A long-awaited judicial ruling by US Virgin Islands Superior Court Judge Darryl Donohue has opened the way for the resumption of a political process which could lead to the adoption of the first constitution for the US Virgin Islands, one of two US administered dependencies in the Caribbean. The territory is governed pursuant to the Revised Organic Act of 1954 written by the US Congress, rather than a constitution written by the people of the dependency, and is one of sixteen remaining territories worldwide recognised by the United Nations as non self-governing.
This is the fifth attempt by the US Virgin Islands to complete the process of drafting and ratifying a territorial constitution based on the present status. In retrospect, the many attempts at constitutional advancement may have more to say about the efficacy of the present dependency status rather than the commitment of the people to have a constitution, since any enhancements of the status quo must fit within limitations of colonial dependency which vary from territory to territory.
The legal case on this phase of the constitutional process was filed in the Superior Court of the territory in June, 2009 by Fifth Constitutional Convention President Luz James and Convention Secretary Mary Moorhead questioning whether elected Governor John de Jongh had the authority to hold back the draft constitution from transmission to US President Barak Obama for consideration, as required by the US and territorial laws governing the constitutional process (an earlier ruling of the court had required the two Convention officials to file the case in their personal capacities rather than as Convention officials).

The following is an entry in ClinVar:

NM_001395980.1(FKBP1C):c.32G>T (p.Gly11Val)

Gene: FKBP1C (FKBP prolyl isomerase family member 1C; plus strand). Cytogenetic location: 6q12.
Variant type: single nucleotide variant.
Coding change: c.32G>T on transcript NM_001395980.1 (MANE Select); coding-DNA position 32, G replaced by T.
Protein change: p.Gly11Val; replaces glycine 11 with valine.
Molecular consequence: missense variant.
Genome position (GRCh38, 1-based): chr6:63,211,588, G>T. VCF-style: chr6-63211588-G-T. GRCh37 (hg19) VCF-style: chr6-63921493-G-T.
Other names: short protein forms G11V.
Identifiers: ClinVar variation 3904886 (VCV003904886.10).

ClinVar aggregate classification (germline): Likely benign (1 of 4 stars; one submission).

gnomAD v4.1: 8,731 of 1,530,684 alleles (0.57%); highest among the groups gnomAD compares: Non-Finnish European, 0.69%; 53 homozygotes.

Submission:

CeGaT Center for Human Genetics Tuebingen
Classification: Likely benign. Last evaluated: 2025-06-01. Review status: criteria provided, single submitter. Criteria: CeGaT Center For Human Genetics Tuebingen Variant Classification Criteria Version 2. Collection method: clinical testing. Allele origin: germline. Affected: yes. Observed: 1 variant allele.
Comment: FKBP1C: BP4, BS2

The Governor had decided last June not to submit the draft document to Washington after a legal analysis by territorial Attorney General Vincent Frazer contending that elements of the draft violated certain provisions of the US Constitution, including the equal protection of US citizens (there is no Virgin Islands citizenship to be protected, as no such citizenship exists in the Revised Organic Act). A number of members of the Convention have countered that the provisions in question were consistent with those in constitutions of other US-administered territories in the Caribbean and Pacific where the people of the territories do not have full political rights as other US citizens, and thus have unique provisions in their constitutions to compensate for the democratic deficiencies. The court case was not based on the constitutionality of any provisions, but rather was restricted to the procedural question of whether the law provided a role for the governor other than to submit the document to Washington. The ruling made it clear that no such authority existed, as reflected in the conclusion of the court ruling: